Deepak Gopalakrishna is a director of Startup Grind Durham. He’s also the founder of RxAnalytics and ex-CEO of NovoLipid. Deepak has a PhD in genetics and is also a CrossFit Games competitor
I spent the summer out in San Francisco/Silicon Valley and got a first hand taste of the startup scene here — so much so, that I now spend about 1/3 of my time out here. Particularly intriguing to me was how amazing it was to go out and meet new people at startup events pretty much on a daily basis.
I was able to talk through what I was doing and get various tangential thoughts from people. I got connected to people who I was trying to meet, including VCs and others working in parallel areas for potential future collaborations. It was also another way to run some competitor analysis.
While we have a few events in the Triangle (the ExitEvent Startup Social being a prime example), I came away feeling that expanding a Silicon Valley offering out to the Triangle would be a great way to contribute to the community.
In particular, I wanted to bring our entrepreneurs an opportunity to ask specific people questions about issues they may be struggling with. And I wanted to bring entrepreneurs one-on-one access to people they otherwise may never have access to.
So I’m bringing Startup Grind to our wonderful startup community. It’s a speaker series with some informal networking.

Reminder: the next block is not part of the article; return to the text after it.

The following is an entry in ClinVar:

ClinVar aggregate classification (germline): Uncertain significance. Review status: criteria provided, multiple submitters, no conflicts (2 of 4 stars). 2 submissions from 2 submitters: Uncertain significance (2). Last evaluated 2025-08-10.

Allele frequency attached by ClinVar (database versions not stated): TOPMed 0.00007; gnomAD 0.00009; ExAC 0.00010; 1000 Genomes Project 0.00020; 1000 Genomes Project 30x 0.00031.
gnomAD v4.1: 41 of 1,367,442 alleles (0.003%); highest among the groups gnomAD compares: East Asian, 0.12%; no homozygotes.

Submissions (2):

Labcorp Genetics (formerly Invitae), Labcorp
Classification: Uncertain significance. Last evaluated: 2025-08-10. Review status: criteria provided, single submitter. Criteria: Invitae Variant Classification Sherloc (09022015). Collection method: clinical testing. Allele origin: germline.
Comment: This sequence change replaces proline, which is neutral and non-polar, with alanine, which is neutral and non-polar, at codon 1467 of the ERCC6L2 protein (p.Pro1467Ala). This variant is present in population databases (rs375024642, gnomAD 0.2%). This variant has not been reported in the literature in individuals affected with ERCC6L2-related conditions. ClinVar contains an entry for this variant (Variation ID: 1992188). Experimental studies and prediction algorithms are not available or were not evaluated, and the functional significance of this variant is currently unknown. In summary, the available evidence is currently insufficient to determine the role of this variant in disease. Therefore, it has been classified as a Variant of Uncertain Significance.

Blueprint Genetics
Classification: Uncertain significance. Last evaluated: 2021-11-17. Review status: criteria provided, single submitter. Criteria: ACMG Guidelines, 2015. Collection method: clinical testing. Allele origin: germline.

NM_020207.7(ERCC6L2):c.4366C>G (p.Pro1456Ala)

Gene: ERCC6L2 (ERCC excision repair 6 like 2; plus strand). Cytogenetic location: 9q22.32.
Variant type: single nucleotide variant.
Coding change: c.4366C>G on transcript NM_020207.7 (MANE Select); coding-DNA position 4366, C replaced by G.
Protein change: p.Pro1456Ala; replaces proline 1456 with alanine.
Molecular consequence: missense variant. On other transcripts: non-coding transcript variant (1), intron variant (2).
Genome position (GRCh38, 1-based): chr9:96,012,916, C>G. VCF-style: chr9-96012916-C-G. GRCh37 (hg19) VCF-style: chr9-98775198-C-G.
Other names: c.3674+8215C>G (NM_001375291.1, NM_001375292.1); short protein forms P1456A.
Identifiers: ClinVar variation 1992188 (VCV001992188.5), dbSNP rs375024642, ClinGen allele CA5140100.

I got in touch with Derek Andersen, who started this in Palo Alto, and had a few conversations with him about his vision and how to run the events and get high profile speakers. I saw that leveraging that network and brand to attract not only local speakers but also others from outside of the Triangle, would add value to the event.
I have since recruited Whitney Rowe from the Startup Factory and Matt Crook from UNC to help me run the events. But I’m looking for more help as well. We’ll need help with marketing, videography, and a few other things.
We hold the inaugural event on December 10th, withPoornima Vijayashanker as our first speaker. Poornima dropped out of Stanford graduate CS program to become one of the founding engineers at Mint.com. After spending time at Intuit, the company that acquired Mint.com, she started Bizeebee to provide business management services to small businesses in the health and wellness space.
In addition to building and scaling her company, Poornima has somehow managed to be super active in the startup community — giving talks, mentoring entrepreneurs, and most recently as an instructor at the Pratt School of Engineering at Duke, where she teaches a practical entrepreneurship course.
As an active mentor to students, she has been blogging at her siteFemgineer, which has been around for five years.
In January, we’ll have Stephen Malik, the founder and CEO of Medfusion, which he sold to Intuit. He went on to run Intuit Health for 3 years.
I think that people can learn a lot from other experiences and the mistakes that they made and the successes that they had while building a successful company. I’ll be asking Poornima about her journey into mint.com, the experiences of building the company, and then moving on to work at a large organization and about the critical things that she learned that has helped her make bizeebee successful.
You can register for the kick-off event here. And we’re actively seeking local and global sponsors who share our core values of educating, inspiring, and connecting.